At one point in the long, arduous campaign of delivering to Judah the bad news of coming judgment and futile calls for repentance, Jeremiah explodes with thoughts that have apparently been building in him for a while with regard to God's use of him:

O Lord, you deceived me, and I was deceived;
you overpowered me and prevailed.
I am ridiculed all day long;
everyone mocks me.
Whenever I speak, I cry out
proclaiming violence and destruction.
So the word of the Lord has brought me
insult and reproach all day long.
But if I say, "I will not mention him
or speak any more in his name,"
his word is in my heart like a fire,
a fire shut up in my bones.
I am weary of holding it in;
indeed, I cannot.
(Jer. 20:7-9 NIV)

Jeremiah complains that not only has God written a play that casts him in a devastating role, but that he has also placed a fire in his heart that will not let him leave the play even if he wants to.

…Faced with the Message of the Arrows and a part too big that God the Cosmic Playwright insists is ours, with little clarity on the meaning and relationship of our scenes and character to the larger play, it appears more than sensible to opt out and go off-Broadway. Even though the smaller plays we write are often just pieces of stories, becoming our own directors and playwrights at least promises a level of control over the script. We hope we can eliminate most of the relational unknowns along with the villain and live in our smaller stories with some modicum of peace and quiet.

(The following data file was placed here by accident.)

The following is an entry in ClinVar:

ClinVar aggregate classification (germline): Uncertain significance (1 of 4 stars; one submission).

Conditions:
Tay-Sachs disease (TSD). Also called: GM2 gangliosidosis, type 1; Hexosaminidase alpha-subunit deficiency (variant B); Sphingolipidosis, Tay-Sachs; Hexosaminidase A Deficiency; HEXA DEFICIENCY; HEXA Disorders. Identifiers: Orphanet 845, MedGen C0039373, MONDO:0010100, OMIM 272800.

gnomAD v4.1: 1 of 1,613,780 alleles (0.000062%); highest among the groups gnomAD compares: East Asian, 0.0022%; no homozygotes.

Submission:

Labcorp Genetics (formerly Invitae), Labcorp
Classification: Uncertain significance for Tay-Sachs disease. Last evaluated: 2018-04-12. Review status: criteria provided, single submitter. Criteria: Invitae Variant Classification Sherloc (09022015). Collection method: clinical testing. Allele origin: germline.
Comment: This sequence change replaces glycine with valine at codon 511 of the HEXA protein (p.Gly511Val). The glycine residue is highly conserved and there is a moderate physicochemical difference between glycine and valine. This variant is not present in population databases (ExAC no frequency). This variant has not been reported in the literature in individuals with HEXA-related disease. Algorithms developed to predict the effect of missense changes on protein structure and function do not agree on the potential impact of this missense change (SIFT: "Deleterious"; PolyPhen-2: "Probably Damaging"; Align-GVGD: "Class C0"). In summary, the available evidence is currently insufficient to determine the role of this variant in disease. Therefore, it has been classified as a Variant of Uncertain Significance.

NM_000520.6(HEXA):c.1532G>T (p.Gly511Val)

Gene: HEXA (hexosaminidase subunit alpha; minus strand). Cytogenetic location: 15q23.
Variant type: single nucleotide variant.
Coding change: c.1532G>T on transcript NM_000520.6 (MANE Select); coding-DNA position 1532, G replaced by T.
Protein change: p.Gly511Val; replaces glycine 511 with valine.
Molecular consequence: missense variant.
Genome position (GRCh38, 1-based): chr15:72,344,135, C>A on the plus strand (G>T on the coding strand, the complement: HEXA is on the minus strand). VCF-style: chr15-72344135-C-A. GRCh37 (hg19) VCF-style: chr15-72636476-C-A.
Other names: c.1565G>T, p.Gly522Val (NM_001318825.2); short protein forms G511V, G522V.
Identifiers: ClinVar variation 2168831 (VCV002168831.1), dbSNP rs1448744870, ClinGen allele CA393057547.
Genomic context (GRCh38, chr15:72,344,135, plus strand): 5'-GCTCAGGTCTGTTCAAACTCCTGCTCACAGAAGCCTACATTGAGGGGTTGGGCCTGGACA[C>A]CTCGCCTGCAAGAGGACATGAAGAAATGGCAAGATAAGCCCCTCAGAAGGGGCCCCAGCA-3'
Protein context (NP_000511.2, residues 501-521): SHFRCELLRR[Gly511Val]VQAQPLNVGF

What is this drama God has dropped us into the middle of? What act of the play are we in and what do our scenes have to do with the larger story being told?

 

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